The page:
Gries tunes in to insect pests

February 24, 2005, vol. 32, no. 4
By Carol Thorbes

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Bed bugs, mosquitoes, moths and other tiny pests that wreak untold misery, disease and economic devastation on society had better beware.

Gerhard Gries is now armed with a $2.5 million renewable grant over five years, enabling him to intensify his earth-friendly war on household, forest and agricultural insect pests. The Simon Fraser University biologist specializes in the chemical and bioacoustic communication of insects.

Gries is the first researcher at SFU to garner an Industrial Research Chair (IRC) from the Natural Sciences and Engineering Research Council (NSERC) in 12 years.

The federal agency awarded only 17 of the coveted research grants to university scientists nationally in 2003-04. The official tally for this year has yet to be determined.

The award goes to Canadian university scientists working with industry to develop research that will fulfill important industrial and societal needs.

Gries' $2.5 million consists of $1.16 million from NSERC, and an equal cash amount from high profile companies involved in pest management. The grant includes another $100,000 in in-kind industry contributions, and $105,000 from SFU for new equipment and lab renovations.

Gries' IRC kept him from accepting an even more lucrative offer from a German university. Originally from Germany, Gries is internationally respected for unravelling the languages of love, defence and forage that drive insects to mate, suck blood, worm their way into tasty fruit, and denude forests.

Gries and his team have identified chemical and bioacoustic signals that insects exploit to find food, fend off attackers and entice mates. They have also discovered that insects pay attention to the presence and type of micro-organisms on a resource when they decide where to lay their eggs.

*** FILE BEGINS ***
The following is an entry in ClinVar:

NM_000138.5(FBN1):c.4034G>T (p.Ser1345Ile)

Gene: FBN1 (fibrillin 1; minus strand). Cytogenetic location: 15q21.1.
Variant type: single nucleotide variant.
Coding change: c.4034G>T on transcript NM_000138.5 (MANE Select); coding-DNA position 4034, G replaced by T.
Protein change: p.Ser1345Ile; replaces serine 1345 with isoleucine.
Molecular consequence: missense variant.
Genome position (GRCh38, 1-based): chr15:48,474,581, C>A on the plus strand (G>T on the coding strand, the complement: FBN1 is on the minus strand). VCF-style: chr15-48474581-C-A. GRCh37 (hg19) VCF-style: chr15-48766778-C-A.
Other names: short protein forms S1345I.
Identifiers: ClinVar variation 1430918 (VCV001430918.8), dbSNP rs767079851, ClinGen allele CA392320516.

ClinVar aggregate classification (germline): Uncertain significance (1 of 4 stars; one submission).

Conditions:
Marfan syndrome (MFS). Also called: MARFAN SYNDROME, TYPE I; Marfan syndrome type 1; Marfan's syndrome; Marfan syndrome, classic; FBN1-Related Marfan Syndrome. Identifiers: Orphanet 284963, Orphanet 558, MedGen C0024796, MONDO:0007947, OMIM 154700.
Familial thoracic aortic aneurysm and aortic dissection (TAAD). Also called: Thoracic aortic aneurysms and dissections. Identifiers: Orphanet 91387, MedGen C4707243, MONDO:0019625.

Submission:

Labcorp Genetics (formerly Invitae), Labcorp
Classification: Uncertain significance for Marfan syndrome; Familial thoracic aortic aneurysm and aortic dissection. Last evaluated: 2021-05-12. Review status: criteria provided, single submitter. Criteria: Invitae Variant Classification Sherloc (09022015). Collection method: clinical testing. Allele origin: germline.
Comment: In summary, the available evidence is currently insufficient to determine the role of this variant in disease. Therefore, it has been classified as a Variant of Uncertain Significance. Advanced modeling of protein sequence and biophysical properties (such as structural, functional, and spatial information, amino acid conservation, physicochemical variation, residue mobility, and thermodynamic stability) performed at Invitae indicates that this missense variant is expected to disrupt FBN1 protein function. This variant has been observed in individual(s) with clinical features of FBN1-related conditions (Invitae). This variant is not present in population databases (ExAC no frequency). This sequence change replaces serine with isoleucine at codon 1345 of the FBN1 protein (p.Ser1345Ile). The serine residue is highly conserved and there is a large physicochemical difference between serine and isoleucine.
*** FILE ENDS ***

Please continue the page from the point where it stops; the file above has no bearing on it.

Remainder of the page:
“Many of the insecticides we use today have been linked to water contamination and cancers,” notes Gries.

“Once we understand how insects communicate, we can come up with synthetic attractants that fool, lure, sterilize and even kill bugs without using toxic insecticides. In fact, earth-friendly substances derived from naturally occurring insect chemicals have already proven to be effective and safe for insect control.”

Working with 16 graduate students and five research associates, Gries has turned his lab into a beehive of activities and discoveries.

“On any given day in my lab, someone may have a breakthrough,” observes Gries. “But it requires a lot of funding to pay for the technology, equipment and time needed to decipher the complex and intricate communication processes that insects engage in.”

Gries' IRC will enable him and industrial sponsors to fine-tune their understanding of how bioacoustic and message bearing signals emitted by insects can be turned against them.

Phero Tech Inc. is a SFU spin off company that manufactures and distributes products based on message-bearing insect chemicals. It is developing, with Gries, products to control codling moths, houseflies, earwigs, and many other home and garden insects.

S.C. Johnson & Son, the Western Grains Research Foundation and Global Forest are developing, based on Gries' research, products to control bed bugs, the orange wheat blossom midge and the Asian gypsy moth.

While bed bugs can plague even the poshest hotels, the orange wheat blossom midge devastates wheat farms and the Asian gypsy moth defoliates forests, making them vulnerable to fire.

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